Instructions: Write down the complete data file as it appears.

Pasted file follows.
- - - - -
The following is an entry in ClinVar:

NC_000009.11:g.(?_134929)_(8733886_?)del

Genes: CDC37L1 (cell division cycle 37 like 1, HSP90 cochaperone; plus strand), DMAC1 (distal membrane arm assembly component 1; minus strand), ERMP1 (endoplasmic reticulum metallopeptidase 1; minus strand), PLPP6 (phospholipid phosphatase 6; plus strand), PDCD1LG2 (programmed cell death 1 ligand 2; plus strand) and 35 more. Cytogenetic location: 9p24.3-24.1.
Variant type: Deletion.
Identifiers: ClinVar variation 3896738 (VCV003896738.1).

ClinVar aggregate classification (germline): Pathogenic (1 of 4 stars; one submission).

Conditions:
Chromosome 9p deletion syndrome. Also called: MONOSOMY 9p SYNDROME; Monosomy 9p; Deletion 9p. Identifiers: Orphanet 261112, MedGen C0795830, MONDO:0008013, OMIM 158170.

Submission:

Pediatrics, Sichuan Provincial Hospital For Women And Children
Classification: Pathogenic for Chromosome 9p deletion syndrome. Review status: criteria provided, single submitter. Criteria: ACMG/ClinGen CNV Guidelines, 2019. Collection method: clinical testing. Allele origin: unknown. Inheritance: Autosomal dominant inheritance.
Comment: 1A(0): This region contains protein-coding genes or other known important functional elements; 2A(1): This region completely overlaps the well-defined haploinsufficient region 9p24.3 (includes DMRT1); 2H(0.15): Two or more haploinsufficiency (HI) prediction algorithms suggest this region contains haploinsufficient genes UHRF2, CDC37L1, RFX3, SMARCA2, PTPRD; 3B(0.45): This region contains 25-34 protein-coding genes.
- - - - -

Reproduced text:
The following is an entry in ClinVar:

NC_000009.11:g.(?_134929)_(8733886_?)del

Genes: CDC37L1 (cell division cycle 37 like 1, HSP90 cochaperone; plus strand), DMAC1 (distal membrane arm assembly component 1; minus strand), ERMP1 (endoplasmic reticulum metallopeptidase 1; minus strand), PLPP6 (phospholipid phosphatase 6; plus strand), PDCD1LG2 (programmed cell death 1 ligand 2; plus strand) and 35 more. Cytogenetic location: 9p24.3-24.1.
Variant type: Deletion.
Identifiers: ClinVar variation 3896738 (VCV003896738.1).

ClinVar aggregate classification (germline): Pathogenic (1 of 4 stars; one submission).

Conditions:
Chromosome 9p deletion syndrome. Also called: MONOSOMY 9p SYNDROME; Monosomy 9p; Deletion 9p. Identifiers: Orphanet 261112, MedGen C0795830, MONDO:0008013, OMIM 158170.

Submission:

Pediatrics, Sichuan Provincial Hospital For Women And Children
Classification: Pathogenic for Chromosome 9p deletion syndrome. Review status: criteria provided, single submitter. Criteria: ACMG/ClinGen CNV Guidelines, 2019. Collection method: clinical testing. Allele origin: unknown. Inheritance: Autosomal dominant inheritance.
Comment: 1A(0): This region contains protein-coding genes or other known important functional elements; 2A(1): This region completely overlaps the well-defined haploinsufficient region 9p24.3 (includes DMRT1); 2H(0.15): Two or more haploinsufficiency (HI) prediction algorithms suggest this region contains haploinsufficient genes UHRF2, CDC37L1, RFX3, SMARCA2, PTPRD; 3B(0.45): This region contains 25-34 protein-coding genes.